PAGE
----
If you have any of these symptoms, contact your primary care provider for assessment and treatment.
Thyroid and periods
When there is a hormonal imbalance, like with hypothyroidism, it can deregulate the menstrual cycle. This can lead to light, heavy, or irregular periods. It can also cause amenorrhea, meaning your period may stop for 3 or more months. The imbalance of hormones can also affect other areas of your body. There may be an interaction between thyroid hormones and estrogen, a hormone produced in the ovaries, resulting in early menopause. If menopause occurs before the age of 45, it is considered early.
Hypothyroidism is likely to have an impact on your period because it causes an abnormality of hormone function. Signs of period irregularity include:
Discoloration of the blood
Cramps that require heat or medication
Length or severity of the period.
Please note, hypothyroidism is not the only cause of irregular periods. Stress, certain birth control methods, and perimenopause can all impact the menstrual cycle. If you are experiencing irregularity in your menstrual cycle, consult with your primary care provider.
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Living with hypothyroidism
Treatment for hypothyroidism
Hypothyroidism is usually treated with a synthetic version of thyroid hormone. The medication is a pill that is usually taken once, daily. Depending on the cause of diagnosed hypothyroidism, you may need to take this medication for the rest of your life given that thyroid hormone is an essential bodily function.
Does thyroid medication affect the menstrual cycle?
With any hormonal changes, the menstrual cycle can be impacted. With hypothyroidism, changes can appear in a variety of ways including changes in the frequency and/or severity of your period. The medication, though not necessarily the cause of the issue, might bring other hormonal issues to the surface in the form of irregular periods.
Irregular periods are listed as a side effect of thyroid medications. Let your primary care provider know of any changes to your cycle.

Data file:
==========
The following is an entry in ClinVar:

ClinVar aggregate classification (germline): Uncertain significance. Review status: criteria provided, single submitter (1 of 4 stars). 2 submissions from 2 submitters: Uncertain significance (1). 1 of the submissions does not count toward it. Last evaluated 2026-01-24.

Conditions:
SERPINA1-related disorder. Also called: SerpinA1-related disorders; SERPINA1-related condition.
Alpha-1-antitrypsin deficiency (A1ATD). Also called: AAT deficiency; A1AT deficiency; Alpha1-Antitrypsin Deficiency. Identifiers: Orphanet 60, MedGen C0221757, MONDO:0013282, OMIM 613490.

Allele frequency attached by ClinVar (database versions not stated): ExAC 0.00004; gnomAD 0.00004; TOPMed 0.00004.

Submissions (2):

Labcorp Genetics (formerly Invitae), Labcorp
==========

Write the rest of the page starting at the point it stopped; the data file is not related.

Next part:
Does thyroid medication cause weight gain?
Weight gain can be a side effect of hypothyroidism, but with a proper dose, the medication should bring your metabolism back to normal. That being said, weight may be gained once again if treatment is changed for any reason. Other side effects of medication can include:
You should note that taking medication for hypothyroidism will not make you lose weight. The goal of treatment is to return your hormone levels to your metabolic baseline. Additionally, several factors can contribute to weight gain while on thyroid medication. Certain foods, such as walnuts and soybean flour, can interact poorly with your medication. To avoid negative interactions, make sure to avoid consuming these foods for several hours before and after taking your medication. Be sure to discuss any side effects of your medication with your primary care provider.
While holistic treatments are not scientifically-proven, they may improve your overall well-being while dealing with hypothyroidism. Holistic treatments for hypothyroidism include:
Increasing iodine intake
Increasing vitamin D intake
Increasing selenium intake
Having a self-care routine
Increasing activity levels
These suggestions are intended to help you manage the condition, not cure it. Taking care of your stress levels and maintaining both a healthy diet and exercise routine help your lifestyle. Consider discussing holistic treatments with your primary care provider.
There is a lot of information out there on managing hypothyroidism. Pay attention to how you are feeling and note any changes in your daily life. Consider factors such as your energy levels and any changes to your menstrual cycle.
If you have concerns about how hypothyroidism is impacting your life, including your menstrual cycle, please discuss your options with your primary care provider.